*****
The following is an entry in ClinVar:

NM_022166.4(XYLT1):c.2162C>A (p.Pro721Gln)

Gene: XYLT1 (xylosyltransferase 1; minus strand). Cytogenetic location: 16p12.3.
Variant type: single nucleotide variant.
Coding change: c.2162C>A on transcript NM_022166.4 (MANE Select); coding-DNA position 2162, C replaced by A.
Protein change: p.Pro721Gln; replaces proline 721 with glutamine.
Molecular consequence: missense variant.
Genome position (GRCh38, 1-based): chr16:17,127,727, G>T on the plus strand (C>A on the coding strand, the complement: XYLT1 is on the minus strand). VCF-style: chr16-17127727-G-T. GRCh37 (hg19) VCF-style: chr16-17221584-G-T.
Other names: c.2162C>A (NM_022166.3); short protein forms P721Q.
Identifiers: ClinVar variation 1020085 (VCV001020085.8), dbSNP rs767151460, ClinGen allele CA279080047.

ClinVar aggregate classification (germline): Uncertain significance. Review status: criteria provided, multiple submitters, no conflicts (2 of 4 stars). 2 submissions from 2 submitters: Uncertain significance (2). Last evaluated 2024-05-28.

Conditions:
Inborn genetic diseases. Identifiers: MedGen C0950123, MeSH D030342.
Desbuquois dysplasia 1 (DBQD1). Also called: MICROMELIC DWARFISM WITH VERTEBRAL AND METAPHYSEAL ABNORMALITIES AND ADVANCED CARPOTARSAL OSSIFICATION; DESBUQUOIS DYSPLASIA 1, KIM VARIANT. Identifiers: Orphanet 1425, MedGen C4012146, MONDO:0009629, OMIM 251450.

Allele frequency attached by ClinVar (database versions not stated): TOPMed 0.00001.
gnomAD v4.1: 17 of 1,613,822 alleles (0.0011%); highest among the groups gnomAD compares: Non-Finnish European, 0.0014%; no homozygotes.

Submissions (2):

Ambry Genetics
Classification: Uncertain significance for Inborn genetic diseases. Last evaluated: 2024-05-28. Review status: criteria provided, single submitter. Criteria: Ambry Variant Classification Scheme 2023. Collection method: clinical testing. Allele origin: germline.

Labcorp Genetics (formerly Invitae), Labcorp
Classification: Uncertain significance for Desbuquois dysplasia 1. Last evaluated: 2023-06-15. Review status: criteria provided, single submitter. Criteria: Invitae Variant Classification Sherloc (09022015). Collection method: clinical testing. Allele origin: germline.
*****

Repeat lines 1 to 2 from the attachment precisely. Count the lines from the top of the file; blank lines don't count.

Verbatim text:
The following is an entry in ClinVar:

NM_022166.4(XYLT1):c.2162C>A (p.Pro721Gln)